Good news: Airlines are doing very well these days at getting to their destinations on time.
Things seem to be a far cry from the hell days back in 2006, when the government threatened massive intervention due to interminable delays and tarmac hostages.
But there’s more.
Airlines are building lots of extra “padding” into their schedules, making it much easier for them to hit their numbers. If you say a scheduled flight takes 7 hours, but it really only takes six, you should have no problem getting their on time.
A look at 50 different domestic flights on nine major airlines, including some regional-jet partners, found scheduled flights times were 17 minutes, or 10%, longer in airline schedules for this March compared to March 1996 schedules. I’ve kept those 1996 schedules on my bookshelf to make historical comparisons.The biggest percentage change was Delta Flight 1323, an 8:55 a.m. milk run from Atlanta to Orlando on a Boeing 757 that is scheduled for 103 minutes. That’s 39% longer than Delta Flight 265, a Boeing 767 that departed Atlanta at 8:50 a.m. in 1996 and was scheduled for only 74 minutes.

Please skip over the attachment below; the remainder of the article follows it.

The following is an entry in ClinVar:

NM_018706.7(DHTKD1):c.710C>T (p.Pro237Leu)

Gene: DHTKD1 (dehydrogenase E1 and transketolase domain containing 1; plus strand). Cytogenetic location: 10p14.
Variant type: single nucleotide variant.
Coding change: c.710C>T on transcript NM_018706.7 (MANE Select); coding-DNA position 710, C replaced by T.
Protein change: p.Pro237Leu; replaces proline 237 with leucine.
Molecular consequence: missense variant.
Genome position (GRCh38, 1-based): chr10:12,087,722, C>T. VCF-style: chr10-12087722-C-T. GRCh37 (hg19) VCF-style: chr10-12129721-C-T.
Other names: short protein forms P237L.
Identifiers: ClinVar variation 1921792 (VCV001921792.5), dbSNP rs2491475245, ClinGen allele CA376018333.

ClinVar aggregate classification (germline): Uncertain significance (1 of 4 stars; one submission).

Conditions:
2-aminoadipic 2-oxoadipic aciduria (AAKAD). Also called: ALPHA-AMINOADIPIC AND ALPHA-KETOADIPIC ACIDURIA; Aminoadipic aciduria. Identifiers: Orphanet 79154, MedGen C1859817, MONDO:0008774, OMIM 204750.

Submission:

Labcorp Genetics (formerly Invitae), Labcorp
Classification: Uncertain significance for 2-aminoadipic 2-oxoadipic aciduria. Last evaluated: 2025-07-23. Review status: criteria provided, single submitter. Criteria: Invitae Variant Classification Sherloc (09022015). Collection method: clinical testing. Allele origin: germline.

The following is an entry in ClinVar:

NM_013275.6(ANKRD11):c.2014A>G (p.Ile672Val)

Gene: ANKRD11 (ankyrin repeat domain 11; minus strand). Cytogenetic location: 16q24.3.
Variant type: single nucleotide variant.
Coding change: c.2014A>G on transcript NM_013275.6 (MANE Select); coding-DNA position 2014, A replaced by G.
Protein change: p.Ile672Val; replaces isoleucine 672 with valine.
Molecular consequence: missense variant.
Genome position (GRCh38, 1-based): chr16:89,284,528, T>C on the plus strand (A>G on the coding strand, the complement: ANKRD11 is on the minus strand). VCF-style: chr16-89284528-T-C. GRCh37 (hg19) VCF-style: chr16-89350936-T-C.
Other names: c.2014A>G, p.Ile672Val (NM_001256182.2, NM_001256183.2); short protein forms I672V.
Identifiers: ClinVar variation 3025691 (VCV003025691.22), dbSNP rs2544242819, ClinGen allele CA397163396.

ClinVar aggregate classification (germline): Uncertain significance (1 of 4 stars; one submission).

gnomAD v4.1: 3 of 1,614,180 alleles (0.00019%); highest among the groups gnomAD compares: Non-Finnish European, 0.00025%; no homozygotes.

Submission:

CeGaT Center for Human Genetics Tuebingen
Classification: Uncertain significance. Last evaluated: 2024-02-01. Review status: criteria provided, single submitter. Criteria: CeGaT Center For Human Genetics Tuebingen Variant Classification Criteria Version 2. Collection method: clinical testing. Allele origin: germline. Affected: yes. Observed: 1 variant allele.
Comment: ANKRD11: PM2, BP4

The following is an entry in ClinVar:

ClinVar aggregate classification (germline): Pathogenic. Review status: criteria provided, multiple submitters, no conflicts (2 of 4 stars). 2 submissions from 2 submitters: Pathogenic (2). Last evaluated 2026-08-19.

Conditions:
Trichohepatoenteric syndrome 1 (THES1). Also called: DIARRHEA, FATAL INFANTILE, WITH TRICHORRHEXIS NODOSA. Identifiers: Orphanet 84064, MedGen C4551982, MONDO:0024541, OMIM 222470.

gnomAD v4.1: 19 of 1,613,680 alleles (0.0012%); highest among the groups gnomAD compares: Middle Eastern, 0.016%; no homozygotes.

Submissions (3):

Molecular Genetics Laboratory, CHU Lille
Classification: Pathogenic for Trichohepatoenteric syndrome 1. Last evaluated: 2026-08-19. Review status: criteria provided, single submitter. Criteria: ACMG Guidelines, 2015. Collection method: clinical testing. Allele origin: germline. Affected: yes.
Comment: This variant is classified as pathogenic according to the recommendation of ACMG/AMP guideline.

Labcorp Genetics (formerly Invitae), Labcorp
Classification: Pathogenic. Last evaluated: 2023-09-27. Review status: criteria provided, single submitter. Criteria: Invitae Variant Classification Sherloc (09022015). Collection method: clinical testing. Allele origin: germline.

In the end, this nonsensical obsession with this statistic doesn’t help customers very much.
For travellers, it can seem like airlines are cheating. “If you leave late, you know you will arrive late. But now you leave late and arrive early,” said frequent traveller Steve Edmonds, who works for the city of Austin, Texas.
Mr. Edmonds was shocked when he recently flew from New York’s LaGuardia Airport to Dallas and arrived 55 minutes early. “My first thought was they are padding to make their on-time ratings better,” he said. His shock turned to excitement when he realised he could catch an earlier connection to Austin. Then excitement boiled into frustration when the plane sat waiting for an empty gate. “From a customer standpoint, the most realistic schedule would make the most sense,” he said.
NOW WATCH: Briefing videos
Business Insider Emails & Alerts
Site highlights each day to your inbox.